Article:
The opinion of the court was delivered by: Judge Conner
Robbie Thomas ("plaintiff"), a Pennsylvania State inmate incarcerated at the State Correctional Institution at Mahanoy (SCI-Mahanoy), Frackville, Pennsylvania, originally commenced this civil rights action on August 6, 2010. (Doc. 1.) On June 27, 2011, a Memorandum and Order were issued granting in part and denying in part defendants' motion to dismiss plaintiff's complaint pursuant to Federal Rule of Civil Procedure 12(b)(6). (Doc. 40.) Specifically, the motion was granted as to the due process claim, but was conditionally denied with respect to the retaliation claim and plaintiff was afforded the opportunity to file an amended complaint. (Id. at 8.)
Thereafter, plaintiff filed an amended complaint (Doc. 42), naming the following individuals employed at SCI-Mahanoy and the State Correctional Institution at Huntingdon ("SCI-Huntingdon") as defendants: Mr. Lt. McCoy of R.H.U. ; Ms. Connie Green; Mr. Lawler; Ms. Jackson of Medical Records; Deputy Corbin; Major Wakefield; Mr. Mitchell; Supt. John Kerestes; Mr. Nevis, Inmates Account; Cpt. Gavin; Officer Smith; Mr. Murick; and Psychologist Varner.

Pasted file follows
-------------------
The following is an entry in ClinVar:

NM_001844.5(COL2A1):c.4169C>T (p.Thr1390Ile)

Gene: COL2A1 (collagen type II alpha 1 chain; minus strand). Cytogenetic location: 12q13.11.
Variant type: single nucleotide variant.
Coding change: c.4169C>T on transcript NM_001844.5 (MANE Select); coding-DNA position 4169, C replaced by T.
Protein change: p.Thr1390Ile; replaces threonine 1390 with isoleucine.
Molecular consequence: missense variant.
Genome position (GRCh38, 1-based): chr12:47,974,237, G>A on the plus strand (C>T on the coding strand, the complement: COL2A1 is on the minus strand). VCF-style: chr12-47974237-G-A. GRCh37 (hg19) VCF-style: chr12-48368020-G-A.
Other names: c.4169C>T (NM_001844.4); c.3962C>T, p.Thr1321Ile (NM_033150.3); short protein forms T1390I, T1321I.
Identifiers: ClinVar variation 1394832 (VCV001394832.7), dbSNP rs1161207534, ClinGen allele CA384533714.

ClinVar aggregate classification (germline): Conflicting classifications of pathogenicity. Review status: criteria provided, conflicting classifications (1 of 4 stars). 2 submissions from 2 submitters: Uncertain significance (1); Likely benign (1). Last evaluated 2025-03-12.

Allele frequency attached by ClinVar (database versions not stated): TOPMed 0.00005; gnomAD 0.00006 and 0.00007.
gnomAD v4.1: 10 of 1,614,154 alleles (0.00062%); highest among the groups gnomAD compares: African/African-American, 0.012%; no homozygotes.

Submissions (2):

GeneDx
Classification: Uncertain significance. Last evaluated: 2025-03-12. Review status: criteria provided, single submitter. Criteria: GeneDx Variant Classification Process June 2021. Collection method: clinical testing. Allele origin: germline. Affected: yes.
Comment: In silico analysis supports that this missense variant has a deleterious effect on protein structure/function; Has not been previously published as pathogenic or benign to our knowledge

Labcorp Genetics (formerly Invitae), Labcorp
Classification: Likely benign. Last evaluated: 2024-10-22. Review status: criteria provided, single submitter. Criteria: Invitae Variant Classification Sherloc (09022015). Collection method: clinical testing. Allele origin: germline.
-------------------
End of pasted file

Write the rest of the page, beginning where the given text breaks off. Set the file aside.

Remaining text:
Presently ripe for disposition is defendants' motion to dismiss the amended complaint. (Doc. 46.) For the reasons set forth below, the motion will be granted.
I. Allegations of the Amended Complaint
Plaintiff alleges that, in 2003, while incarcerated at a different state correctional facility, he settled state civil case "#2001-863 filed on SCI-Huntingdon for personal injury's [sic]." (Doc. 42, at 2.) When he was transferred back to SCIHuntingdon in 2008, however, " '[r]etaliations' [sic] took over by SCI-Huntingdon for once having 'filed' the 'civil action' on them." (Id. at 4.) He states that he was placed "in their 'R[estricted] H[ousing] U[nit]' on '7-16-08' with 'no' write-up' ; then all others came as 'retaliations' by a usage of Ms. Jackson medical records." (Id.) He alleges that "all actions was 'retaliations' and 'instructed' by the superintendents that are personally involved by 'sancting' [sic] the "retaliations" of "RHU time" without "no" write up. . . . " and that all other named defendants were personally involved in retaliations. (Id. at 4-5.)